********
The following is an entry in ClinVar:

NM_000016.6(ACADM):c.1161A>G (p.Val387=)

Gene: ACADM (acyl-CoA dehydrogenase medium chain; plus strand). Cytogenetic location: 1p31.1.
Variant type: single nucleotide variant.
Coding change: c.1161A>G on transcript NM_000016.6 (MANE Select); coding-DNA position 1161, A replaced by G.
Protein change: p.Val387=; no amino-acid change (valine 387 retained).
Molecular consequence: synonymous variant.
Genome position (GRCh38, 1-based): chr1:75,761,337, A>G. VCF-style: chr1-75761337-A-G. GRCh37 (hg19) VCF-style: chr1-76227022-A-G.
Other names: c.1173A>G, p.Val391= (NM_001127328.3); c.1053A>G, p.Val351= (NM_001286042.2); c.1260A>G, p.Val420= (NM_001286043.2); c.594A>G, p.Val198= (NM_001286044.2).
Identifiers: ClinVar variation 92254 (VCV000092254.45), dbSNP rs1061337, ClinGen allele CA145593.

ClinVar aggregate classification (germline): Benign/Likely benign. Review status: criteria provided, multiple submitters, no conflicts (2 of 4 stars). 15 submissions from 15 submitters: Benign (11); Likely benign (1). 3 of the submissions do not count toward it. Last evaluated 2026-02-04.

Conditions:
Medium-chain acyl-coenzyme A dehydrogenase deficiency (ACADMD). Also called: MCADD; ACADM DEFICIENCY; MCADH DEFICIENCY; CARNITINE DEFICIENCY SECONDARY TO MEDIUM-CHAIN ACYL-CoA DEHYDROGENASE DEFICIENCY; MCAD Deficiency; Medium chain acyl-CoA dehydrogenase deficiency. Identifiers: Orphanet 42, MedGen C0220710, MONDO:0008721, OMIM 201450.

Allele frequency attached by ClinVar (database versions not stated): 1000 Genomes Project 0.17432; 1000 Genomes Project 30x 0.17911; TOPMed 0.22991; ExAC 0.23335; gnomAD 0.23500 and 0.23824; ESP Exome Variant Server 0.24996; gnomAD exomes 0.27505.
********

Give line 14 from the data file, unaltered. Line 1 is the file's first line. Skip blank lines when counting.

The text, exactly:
Allele frequency attached by ClinVar (database versions not stated): 1000 Genomes Project 0.17432; 1000 Genomes Project 30x 0.17911; TOPMed 0.22991; ExAC 0.23335; gnomAD 0.23500 and 0.23824; ESP Exome Variant Server 0.24996; gnomAD exomes 0.27505.